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MFA Sunday School (Eight: Starting Self-Editing by Understanding Your Writing Accent)

Welcome to MFA Sunday School, a once-a-week, free, online writing workshop. MFA Sunday School posts are uploaded on Sunday mornings, though you can read them or participate any time — the comment section is always open for people to post a link to their work or ask a question. You can subscribe to blog posts via the RSS feed, or look for them under the category heading “MFA Sunday School.” If this is your first time in “class,” you may want to jump back to the first post in the series in order to understand how things work, or peruse all of the past lessons as well as a glossary of terms by reading the MFA Sunday School Glossary and Course Archives.

Looking at your work with a critical eye means exiting your own brain and figuratively trying on someone else’s in order to see your writing from an entirely new angle.  Everyone has their own approach to self-editing: some work as they go along, editing before they write the next paragraph or scene.  Others wait until they have a final product in hand and then go back in to polish it up.  Some do a blend of both, and others get so hung up on the editing process that they sort of stop writing altogether.  Editing is what makes them hit the proverbial wall with their project.

So how does one go about learning how to self-edit?  There’s something to be said for the joke about starting a whole new relationship by masturbating with your other hand — getting out of your own tired brain is easier said than done, but changing the location of where you wrote the piece (writing it on one computer but editing it in a different room or on a different computer), reading it aloud to someone, or editing on a different medium (writing on the screen but editing on paper) are all simple ways to trick your brain into seeing your writing from a new angle.

Before you start editing, you need to understand one thing: there is a difference between your writing accent and writing mistakes.

When I talk about your writing accent, I don’t mean writing to convey to the reader the accent of the character (as in, putting “y’all” in there so the reader knows this person is from the south).  Your writing accent — as defined by me — are the small quirks that you use in your writing which make it undeniably yours.  It goes beyond your writing voice; it is about the tiny inflections you pepper into your writing that people respond to on an emotional level without realizing it.  I think of your writing voice as something loud, immediately defining.  You would never mistake Danielle Steel’s writing for Stephen King’s.  But your accent is something much more subtle.

Two seconds into a blindfolded conversation with an Australian, you can tell that they’re not from America.  That is due to the way they pronounce their words, and that is the equivalent to your writing voice.  But several minutes into the conversation with the Australian and regardless of what they’re talking about, without even seeing them, your gut has formed an opinion on whether you like the person or not.  Whether you respond to the person or whether you’d rather not talk to them anymore.  It’s how I can put three Australians in front of the blindfolded you and asked them to talk about something as mundane as the weather, but you’d be able to form an opinion on each one, though you may not be able to point out why you formed that gut reaction.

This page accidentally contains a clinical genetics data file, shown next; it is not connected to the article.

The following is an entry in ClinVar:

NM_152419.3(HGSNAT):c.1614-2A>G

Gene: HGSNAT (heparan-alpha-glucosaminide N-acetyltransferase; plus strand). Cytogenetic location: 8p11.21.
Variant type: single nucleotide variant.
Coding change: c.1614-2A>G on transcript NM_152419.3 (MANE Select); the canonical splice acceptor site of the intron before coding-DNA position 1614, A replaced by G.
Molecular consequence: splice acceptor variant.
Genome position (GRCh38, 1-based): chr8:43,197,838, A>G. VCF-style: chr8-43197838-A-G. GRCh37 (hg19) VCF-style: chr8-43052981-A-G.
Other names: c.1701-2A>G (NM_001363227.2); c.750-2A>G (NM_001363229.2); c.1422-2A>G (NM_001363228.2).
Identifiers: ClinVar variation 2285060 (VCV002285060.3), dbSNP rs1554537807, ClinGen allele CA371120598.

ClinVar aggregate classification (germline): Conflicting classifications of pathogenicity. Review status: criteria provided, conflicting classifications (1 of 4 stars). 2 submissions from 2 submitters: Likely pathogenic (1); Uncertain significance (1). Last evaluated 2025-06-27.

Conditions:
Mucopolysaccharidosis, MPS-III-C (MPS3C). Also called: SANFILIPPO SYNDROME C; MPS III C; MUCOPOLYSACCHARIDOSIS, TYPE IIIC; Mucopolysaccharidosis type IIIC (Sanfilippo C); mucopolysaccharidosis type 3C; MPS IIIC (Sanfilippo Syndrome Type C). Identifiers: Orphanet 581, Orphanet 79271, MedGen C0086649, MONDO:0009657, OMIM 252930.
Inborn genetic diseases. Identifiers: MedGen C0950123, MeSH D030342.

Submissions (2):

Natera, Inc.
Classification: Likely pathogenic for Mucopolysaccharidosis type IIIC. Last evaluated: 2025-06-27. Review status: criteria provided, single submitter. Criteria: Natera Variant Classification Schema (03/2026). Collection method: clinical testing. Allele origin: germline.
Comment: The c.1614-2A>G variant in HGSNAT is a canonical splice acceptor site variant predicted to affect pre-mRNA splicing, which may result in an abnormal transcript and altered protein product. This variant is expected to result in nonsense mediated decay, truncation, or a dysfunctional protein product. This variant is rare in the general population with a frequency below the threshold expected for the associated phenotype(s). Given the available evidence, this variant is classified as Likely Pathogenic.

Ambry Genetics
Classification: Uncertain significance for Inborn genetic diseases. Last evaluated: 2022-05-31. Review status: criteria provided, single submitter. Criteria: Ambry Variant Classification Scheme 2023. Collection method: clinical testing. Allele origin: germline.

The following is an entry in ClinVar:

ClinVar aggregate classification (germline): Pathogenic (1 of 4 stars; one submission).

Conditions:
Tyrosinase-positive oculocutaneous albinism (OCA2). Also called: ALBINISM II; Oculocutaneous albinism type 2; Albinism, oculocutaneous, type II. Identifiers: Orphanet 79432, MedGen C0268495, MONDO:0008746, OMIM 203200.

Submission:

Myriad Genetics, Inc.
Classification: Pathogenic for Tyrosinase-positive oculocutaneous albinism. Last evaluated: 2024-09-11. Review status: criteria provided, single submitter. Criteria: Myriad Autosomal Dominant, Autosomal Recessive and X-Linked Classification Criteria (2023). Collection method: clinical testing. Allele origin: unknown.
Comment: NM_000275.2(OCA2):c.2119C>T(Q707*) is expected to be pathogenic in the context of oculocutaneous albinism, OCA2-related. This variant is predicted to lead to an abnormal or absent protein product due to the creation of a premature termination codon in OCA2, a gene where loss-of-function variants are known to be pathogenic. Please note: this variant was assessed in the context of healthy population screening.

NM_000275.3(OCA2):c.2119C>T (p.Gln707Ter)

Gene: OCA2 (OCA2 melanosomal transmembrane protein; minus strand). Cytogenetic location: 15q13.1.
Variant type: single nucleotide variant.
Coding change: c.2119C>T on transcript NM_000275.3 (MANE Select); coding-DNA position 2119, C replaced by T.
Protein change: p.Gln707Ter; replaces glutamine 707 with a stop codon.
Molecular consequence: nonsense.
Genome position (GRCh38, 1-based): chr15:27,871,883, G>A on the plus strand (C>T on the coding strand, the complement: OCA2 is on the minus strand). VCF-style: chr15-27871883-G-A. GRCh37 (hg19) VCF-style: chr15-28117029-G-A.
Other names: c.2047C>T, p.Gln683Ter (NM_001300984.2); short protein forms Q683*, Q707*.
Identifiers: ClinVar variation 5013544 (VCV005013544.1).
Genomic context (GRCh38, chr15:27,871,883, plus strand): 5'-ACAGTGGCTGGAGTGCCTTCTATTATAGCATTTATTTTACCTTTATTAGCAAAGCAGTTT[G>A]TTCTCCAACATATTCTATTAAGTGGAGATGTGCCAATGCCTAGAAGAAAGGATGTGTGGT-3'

Side note — this lesson is about discovering why.

Now do you see the difference between writing voice and writing accent?  Voice is apparent.  Accent takes some searching.

With editing, we want to get rid of writing mistakes without getting rid of your writing accent, but in order to do that, we need to know whether the way you’re writing is putting off the reader or drawing them in.  And best example I can give you comes from my own writing accent.

Perhaps not in blog posts, but within book writing, I have two things I constantly do — one of which is my writing accent and the other of which is a writing mistake.  Part of my writing accent is my love of verb-led sentences.  “Running for the bus, she slipped on the newspaper sheet stuck to the sidewalk and landed with her face in yesterday’s gum.”  Verb-led, non-gerund sentences was something I was known for back in my MFA program.  When other people did it, people would jokingly ask if I secretly wrote the story.  Now that I’m conscious of it, I tone it down or play it up depending on the piece I’m writing and the volume I want on the action or external story.  That’s my writing accent, and people respond to it (either liking or hating it).  I also use a lot of dashes to draw out thoughts.  To drag your brain this way and that.  Either you like that or you don’t, but that’s what you’re responding to in my writing.  I use a lot of semi-colons to keep ideas close together.  Again, either you like that you or you don’t, but those are small things I’m doing that you unconsciously respond to in my writing.